Full disclosure: I used to be terrified of hostels. In fact, for the first two months of my trip, I took these crazy-long overnight buses to avoid staying in places where I didn’t have a Workaway. When I finally did start using hostels, I always made sure to book a private room. Paranoid, much?
It was only after doing a few Workaways that involved shared accommodation, that I realized that I could survive sleeping in the same room and breathing in the same air as eight (or twenty) other people.
(I still maintain that sleeping with so many other people is unnatural but still, it’s doable…and much cheaper).
I have lost count of how many hostels I’ve stayed in. Some have been awesome, some have been horrific (Caye Caulker, I’m looking at you) and most were wonderfully unremarkable.
What follows are my observations and tips after a year or so of hostel living in Latin America.
Ahh bathrooms. Because Latin American plumbing doesn’t allow for flushing any toilet paper down the loo, hostel bathrooms can be an interesting place. My greatest horror is a lazy cleaning person who only empties the bins sporadically. Nothing like a garbage can overflowing with used toilet paper to remind you that you’re not at home anymore.
2. Cold water
When I was traveling in Central America, my body didn’t experience the delicious pleasure of a hot shower for a LONG time. However, it tends to be hot and humid in that part of the world, so a hot shower (generally) isn’t necessary.
If you’re traveling in South America though – do not fear! Because it gets (much) colder there, hot showers are the norm.
Let’s be real: unless you’re drunk, your sleep quality in a dorm room probably won’t be amazing. People can be terribly inconsiderate, so make sure you always have an eye mask and ear plugs. I’ve lost track of the number of times I’ve been woken up by drunk people walking into my dorm and turning on the lights.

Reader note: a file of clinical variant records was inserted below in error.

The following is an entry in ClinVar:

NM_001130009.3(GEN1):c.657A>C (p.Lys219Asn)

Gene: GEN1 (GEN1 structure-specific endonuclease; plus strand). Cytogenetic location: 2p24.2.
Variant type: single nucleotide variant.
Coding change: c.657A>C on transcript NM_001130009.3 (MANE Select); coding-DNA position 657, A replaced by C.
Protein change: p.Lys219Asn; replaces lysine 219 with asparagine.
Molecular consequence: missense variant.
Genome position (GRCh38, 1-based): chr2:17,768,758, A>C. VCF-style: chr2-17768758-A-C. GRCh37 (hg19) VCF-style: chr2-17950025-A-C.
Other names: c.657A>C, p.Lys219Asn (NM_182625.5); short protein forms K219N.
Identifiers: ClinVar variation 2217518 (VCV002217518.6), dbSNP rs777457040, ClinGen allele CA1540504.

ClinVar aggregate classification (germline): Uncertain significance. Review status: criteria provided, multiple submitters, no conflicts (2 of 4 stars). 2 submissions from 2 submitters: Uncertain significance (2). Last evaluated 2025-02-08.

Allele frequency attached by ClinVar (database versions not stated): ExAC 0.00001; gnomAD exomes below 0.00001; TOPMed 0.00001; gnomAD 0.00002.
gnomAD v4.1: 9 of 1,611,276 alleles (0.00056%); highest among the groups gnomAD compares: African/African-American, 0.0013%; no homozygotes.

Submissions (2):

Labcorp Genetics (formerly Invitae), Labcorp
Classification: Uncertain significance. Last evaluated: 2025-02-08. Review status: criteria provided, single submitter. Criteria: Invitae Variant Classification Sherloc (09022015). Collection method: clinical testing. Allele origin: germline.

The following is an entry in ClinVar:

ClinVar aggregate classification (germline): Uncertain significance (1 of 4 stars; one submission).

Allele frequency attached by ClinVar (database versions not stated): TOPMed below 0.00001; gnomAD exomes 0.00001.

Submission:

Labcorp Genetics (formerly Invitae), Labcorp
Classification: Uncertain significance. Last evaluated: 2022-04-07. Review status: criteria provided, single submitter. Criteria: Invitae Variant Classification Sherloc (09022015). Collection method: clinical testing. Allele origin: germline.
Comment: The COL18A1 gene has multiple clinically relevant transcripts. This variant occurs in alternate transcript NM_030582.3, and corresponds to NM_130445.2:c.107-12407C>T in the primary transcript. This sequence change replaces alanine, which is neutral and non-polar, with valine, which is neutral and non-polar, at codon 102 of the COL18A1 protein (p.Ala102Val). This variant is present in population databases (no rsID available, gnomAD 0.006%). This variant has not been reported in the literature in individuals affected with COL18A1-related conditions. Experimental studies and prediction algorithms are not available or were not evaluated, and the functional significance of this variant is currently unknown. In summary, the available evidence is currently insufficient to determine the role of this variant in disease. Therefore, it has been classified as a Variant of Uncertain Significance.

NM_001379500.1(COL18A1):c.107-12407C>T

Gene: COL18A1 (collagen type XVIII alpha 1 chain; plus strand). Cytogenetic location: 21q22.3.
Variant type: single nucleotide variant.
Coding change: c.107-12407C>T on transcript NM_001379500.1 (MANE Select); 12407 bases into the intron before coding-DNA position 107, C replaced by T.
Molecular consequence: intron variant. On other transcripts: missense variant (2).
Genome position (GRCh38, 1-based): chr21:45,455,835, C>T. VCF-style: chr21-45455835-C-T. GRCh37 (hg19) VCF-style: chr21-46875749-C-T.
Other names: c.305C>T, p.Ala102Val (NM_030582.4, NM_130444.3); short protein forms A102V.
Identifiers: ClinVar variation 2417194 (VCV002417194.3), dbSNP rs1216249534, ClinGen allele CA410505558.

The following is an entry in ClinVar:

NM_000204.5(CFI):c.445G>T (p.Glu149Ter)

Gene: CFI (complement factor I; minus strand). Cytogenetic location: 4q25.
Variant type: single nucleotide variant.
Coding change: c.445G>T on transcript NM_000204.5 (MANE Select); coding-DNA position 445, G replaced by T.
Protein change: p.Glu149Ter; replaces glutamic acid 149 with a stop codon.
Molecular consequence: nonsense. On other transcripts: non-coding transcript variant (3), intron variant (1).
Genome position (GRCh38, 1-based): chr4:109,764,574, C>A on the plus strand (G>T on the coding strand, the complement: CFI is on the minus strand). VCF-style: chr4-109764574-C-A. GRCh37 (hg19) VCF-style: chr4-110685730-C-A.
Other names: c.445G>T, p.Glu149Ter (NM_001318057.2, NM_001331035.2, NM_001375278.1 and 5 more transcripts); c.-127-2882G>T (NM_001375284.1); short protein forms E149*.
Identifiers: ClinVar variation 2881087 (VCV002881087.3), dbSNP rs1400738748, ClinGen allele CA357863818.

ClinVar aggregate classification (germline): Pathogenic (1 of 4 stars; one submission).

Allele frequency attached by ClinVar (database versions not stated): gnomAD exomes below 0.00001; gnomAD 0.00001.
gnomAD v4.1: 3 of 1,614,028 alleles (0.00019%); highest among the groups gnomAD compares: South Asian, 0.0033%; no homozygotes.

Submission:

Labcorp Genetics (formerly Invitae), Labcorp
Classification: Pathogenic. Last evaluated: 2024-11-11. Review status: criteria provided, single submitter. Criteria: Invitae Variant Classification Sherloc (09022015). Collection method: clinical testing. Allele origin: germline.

I also noticed that often short-term travellers are less considerate, so in places like Central America and Mexico (where there are more people on holiday, as opposed to long haul trips) it was harder to sleep.
When I first stayed in hostels, I was terribly suspicious of everyone – staff and guests alike – because I was convinced they were making a list of all my valuables and planning to steal them as I slept.
However, if you’re staying in a decent hostel, safety shouldn’t be too much of an issue, and I certainly never had any problems. In fact, travellers are surprisingly careless and I’ve walked into many a dorm to see unattended electronics scattered about. Nevertheless, I do recommend you always have your own lock so you can put your valuables in a locker.
5. Female Dorms
Sorry guys, this one is just for the ladies.
For the first year or so of traveling, I never bothered with female dorms. Often, they were more expensive and I just didn’t see the point of being stuck with a bunch of girls. However, I have seen the light. Guys are lovely, but frequently (especially after a night out) they don’t smell too minty, do they? More importantly, girls typically do not SNORE. The agony of trying to sleep while a passed out male snorts and honks in the bunk above you is not something anyone should have to experience.
It baffles me when people don’t say hello in a dorm room. Sure, maybe you’re not here to make friends but we’re going to be sleeping in the same room… so let’s at least exchange names?
Sometimes I’m NOT in the mood for backpackers and try to engage as little as possible, but generally it’s pleasant to have the standard (Where are you from? How long are you traveling? Which countries are you coming from?) backpacker chat with someone.
I try to avoid paying more than $16 a night for a bed in a dorm. In Central America, the hostels are typically cheaper and you should pay around $10 per night. Usually breakfast is in included, which is a big bonus.
South American hostels are a little more expensive, especially once you get down to Chile and Argentina, but you shouldn’t pay more than $18 a night.
For most backpackers, hostels are a necessary evil. If you’re like 2015 Gabi and have a deep fear of these establishments, I hope this post manages to assuage your anxiety somewhat. Honestly, if I can survive (and often, enjoy) hostels, anyone can. Bring your eye mask, bring your earplugs and bring your tolerance, and you’ll be just fine!